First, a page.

A day on Radio Dublin from 1978

A day on Radio Dublin from 1978
Radio Dublin sticker (courtesy DX Archive).

This unique recording is of an entire day’s programming on Radio Dublin from Monday 20th February 1978, including some DJs who would go on to become household names on local and national radio. Starting just after 8am, DJ Sarge comments on the cold weather and heavy snow outside. He is followed at 9.30 by Gerry Campbell and at 1pm by James Dillon. DJ Sylvie takes over at 4pm and the Mike Eastwood request show begins at 6pm. Denis Murray is on from 8-10pm and the night’s programming is completed by John Clarke from 10pm until midnight.

Radio Dublin had been broadcasting continuously since January 1978 and built up a loyal listenership across Dublin. This recording contains plenty of ads, some pre-recorded and some read live by DJs, and various segments of the day are sponsored by different businesses. The station’s iconic ‘253’ jingles are heard regularly also, an early branding exercise by Irish pirate radio. A separate recording of part of the James Dillon show, undated but also from February 1978, is heard below.

James Dillon show from February 1978.

Two months later, James Dillon led a walk-out of most Radio Dublin staff following allegations that station owner Eamonn Cooke was involved in child abuse. Dillon formed a breakaway station, the Big D, which lasted until 1982. Radio Dublin closed down permanently in 2002 following Cooke’s conviction for sexually abusing children. He was jailed in 2003 and again in 2007 and died in 2016 while on temporary release. If you require support with this issue, you can contact the organisation One in Four.

This recording is from the Anoraks Ireland Tapes Collection, donated to us by Paul Davidson.

Interview with John Clarke of Radio Nova

Interview with John Clarke of Radio Nova
John Clarke in Radio Nova in 1983 (photo courtesy of Svenn Martinsen)

This is the original full recording of an interview by Leon Tipler with veteran DJ John Clarke on Radio Nova in September 1982. It was conducted in studio in the busy period leading up to 6pm and John chats away in between lining up music and ads on carts. An edited version was included in the documentary series ‘The Irish Pirates’.

He speaks about the history of Nova and describes the differences between it and its great rival, Sunshine Radio. Chris Cary wanted to begin broadcasting on FM and pushed a ‘clutter-free’ format with sweeps of music. The reaction from listeners was very positive from the start and Nova was soon a hit in boutiques, shops and factories with advertising flooding in. AM came later and the powerful signal increased the station’s popularity even more.

John also discusses the recent RTÉ jamming of Nova and a survey that established Nova’s dominance in the Dublin market. He says that most listeners to Nova and Sunshine were unaware of their pirate status because of the stations’ professionalism. The interview concludes with a mention of Kieran Murray’s Free Radio Campaign and the importance of logging pirate radio history. We’ll second that!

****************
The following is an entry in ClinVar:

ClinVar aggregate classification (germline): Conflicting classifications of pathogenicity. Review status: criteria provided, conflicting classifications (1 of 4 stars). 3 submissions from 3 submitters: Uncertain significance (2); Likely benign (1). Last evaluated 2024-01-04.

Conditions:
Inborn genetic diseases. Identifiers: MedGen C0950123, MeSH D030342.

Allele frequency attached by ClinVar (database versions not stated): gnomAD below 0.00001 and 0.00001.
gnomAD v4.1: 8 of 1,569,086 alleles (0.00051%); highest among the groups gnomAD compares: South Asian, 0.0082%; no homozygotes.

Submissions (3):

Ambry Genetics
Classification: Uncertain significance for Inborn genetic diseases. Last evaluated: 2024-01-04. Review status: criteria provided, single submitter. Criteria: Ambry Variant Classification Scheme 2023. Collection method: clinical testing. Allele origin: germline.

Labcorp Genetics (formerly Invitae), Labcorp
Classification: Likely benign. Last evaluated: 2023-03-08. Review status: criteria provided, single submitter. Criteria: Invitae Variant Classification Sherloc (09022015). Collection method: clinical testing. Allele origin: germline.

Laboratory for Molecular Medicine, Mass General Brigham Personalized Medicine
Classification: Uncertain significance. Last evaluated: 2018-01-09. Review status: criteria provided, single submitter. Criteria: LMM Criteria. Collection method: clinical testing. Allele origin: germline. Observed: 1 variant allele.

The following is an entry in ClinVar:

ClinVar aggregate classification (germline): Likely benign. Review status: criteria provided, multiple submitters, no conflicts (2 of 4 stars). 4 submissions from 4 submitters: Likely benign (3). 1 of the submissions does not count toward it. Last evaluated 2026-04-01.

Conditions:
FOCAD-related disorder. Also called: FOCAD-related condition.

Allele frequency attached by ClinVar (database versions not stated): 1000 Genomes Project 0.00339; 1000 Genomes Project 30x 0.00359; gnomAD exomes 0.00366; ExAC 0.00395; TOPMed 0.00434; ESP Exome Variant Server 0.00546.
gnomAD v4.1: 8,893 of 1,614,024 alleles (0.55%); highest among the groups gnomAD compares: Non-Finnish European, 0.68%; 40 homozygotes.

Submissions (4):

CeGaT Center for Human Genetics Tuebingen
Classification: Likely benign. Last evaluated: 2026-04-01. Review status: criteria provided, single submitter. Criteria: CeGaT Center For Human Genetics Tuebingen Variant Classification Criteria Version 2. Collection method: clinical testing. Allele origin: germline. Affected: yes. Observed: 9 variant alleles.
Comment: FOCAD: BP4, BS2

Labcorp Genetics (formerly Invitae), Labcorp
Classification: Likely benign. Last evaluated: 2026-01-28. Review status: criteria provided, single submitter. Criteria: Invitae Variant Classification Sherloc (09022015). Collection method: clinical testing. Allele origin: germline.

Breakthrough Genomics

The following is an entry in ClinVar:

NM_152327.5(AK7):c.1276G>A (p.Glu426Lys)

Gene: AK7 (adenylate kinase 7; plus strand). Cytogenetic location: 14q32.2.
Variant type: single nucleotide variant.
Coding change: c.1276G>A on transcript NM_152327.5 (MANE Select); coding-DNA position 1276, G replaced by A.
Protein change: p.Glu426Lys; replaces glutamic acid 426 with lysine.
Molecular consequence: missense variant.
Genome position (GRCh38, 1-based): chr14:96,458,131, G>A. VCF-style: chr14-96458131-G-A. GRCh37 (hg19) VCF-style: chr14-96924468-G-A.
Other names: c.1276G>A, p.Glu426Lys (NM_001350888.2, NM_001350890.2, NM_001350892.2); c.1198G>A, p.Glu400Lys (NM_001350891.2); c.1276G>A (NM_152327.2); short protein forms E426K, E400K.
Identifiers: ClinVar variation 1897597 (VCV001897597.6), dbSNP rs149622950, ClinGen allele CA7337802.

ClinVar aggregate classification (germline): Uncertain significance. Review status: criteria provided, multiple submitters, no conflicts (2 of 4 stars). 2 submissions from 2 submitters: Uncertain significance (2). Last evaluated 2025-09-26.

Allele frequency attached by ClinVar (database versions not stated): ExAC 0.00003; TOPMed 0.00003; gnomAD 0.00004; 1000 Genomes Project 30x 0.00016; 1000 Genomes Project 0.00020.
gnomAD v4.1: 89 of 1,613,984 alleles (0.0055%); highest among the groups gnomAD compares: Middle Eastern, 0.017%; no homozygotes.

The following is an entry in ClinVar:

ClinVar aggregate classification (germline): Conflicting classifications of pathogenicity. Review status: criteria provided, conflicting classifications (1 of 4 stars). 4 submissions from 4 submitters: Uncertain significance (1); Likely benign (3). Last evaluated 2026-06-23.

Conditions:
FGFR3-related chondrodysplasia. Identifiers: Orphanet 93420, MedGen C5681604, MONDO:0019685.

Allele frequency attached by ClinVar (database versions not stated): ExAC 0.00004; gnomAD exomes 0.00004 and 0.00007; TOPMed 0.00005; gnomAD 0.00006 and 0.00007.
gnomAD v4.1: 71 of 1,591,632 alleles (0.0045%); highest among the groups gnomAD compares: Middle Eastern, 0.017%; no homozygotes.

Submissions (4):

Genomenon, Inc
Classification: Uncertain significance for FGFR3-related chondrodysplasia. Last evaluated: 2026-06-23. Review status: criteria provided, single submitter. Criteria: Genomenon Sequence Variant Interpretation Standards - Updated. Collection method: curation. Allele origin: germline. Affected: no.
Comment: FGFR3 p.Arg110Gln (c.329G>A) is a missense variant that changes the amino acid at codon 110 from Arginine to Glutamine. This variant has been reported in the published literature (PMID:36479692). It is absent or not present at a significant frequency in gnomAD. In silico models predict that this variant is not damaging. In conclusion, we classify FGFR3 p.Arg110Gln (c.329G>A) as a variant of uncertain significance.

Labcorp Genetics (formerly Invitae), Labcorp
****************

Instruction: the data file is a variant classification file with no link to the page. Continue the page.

This recording is from the Leon Tipler Tapes Collection, donated to us by Steve England.

John Clarke on KELO

John Clarke on KELO
KELO flyer (courtesy of Dave Daly).

KELO began broadcasting officially on 16th March 1981 from Swords in north Co. Dublin. This recording is of veteran broadcaster John Clarke from the following day, St. Patrick’s Day. John, who went on to work in Radio Nova and RTÉ, remembers his early involvement in KELO and believes the station’s achievements should be recognised:

‘Pirate radio from the mid-70s was forever evolving, with every station that appeared seeking to be better than the previous one. In the early incarnations, studios were in bedrooms and outhouses, with enthusiasts arriving with whatever records they had and playing them. Some were hobby DJs, others had a passion for music, others had the additional influences of the pirate ships of the 60s, in particular Radio Caroline North during the day and Radio Caroline South at night. In Ireland from 1975 pirate radio (‘unlicensed commercial’ is a better way to describe the stations) was evolving quickly, talent was beginning to shine through, technology was advancing and engineers were creative. In the early 80s the landscape was preparing for the super-pirates (Sunshine and Radio Nova), but in advance of their arrival a new station began broadcasting on 244 metres. It was once said a station is as good as its signal, so it’s worth mentioning Peter Gibney who built a great rig. By 1981 the standard of DJ had vastly improved and likeminded people gravitated to each other. And so it was with KELO. I found a set of jingles (from an American station) and these were used, giving the station a professional sound. All the DJs recruited had worked their way through many of the early pirates. Davitt Kelly, an early pioneer, did the recruiting. Brendan Lawless was the station owner and its studios were located in north Co. Dublin (Swords). The studio was well-equipped and of a high standard in its day’.